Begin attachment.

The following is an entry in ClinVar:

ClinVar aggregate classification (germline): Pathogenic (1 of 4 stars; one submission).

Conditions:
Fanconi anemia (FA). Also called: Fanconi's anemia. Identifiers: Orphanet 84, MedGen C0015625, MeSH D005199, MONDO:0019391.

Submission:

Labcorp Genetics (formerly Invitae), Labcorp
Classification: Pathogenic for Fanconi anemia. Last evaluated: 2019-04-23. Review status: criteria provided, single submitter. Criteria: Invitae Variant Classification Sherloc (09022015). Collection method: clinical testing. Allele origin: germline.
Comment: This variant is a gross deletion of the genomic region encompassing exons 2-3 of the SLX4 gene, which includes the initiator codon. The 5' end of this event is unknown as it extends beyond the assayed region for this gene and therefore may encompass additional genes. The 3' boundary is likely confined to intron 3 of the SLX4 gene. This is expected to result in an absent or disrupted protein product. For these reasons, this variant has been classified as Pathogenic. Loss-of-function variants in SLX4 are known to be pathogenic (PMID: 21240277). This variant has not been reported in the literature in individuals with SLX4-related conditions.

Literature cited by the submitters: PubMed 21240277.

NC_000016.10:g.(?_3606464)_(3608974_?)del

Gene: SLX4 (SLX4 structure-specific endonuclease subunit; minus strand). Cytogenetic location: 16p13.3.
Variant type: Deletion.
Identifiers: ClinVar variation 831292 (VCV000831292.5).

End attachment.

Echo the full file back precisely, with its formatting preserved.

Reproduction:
The following is an entry in ClinVar:

ClinVar aggregate classification (germline): Pathogenic (1 of 4 stars; one submission).

Conditions:
Fanconi anemia (FA). Also called: Fanconi's anemia. Identifiers: Orphanet 84, MedGen C0015625, MeSH D005199, MONDO:0019391.

Submission:

Labcorp Genetics (formerly Invitae), Labcorp
Classification: Pathogenic for Fanconi anemia. Last evaluated: 2019-04-23. Review status: criteria provided, single submitter. Criteria: Invitae Variant Classification Sherloc (09022015). Collection method: clinical testing. Allele origin: germline.
Comment: This variant is a gross deletion of the genomic region encompassing exons 2-3 of the SLX4 gene, which includes the initiator codon. The 5' end of this event is unknown as it extends beyond the assayed region for this gene and therefore may encompass additional genes. The 3' boundary is likely confined to intron 3 of the SLX4 gene. This is expected to result in an absent or disrupted protein product. For these reasons, this variant has been classified as Pathogenic. Loss-of-function variants in SLX4 are known to be pathogenic (PMID: 21240277). This variant has not been reported in the literature in individuals with SLX4-related conditions.

Literature cited by the submitters: PubMed 21240277.

NC_000016.10:g.(?_3606464)_(3608974_?)del

Gene: SLX4 (SLX4 structure-specific endonuclease subunit; minus strand). Cytogenetic location: 16p13.3.
Variant type: Deletion.
Identifiers: ClinVar variation 831292 (VCV000831292.5).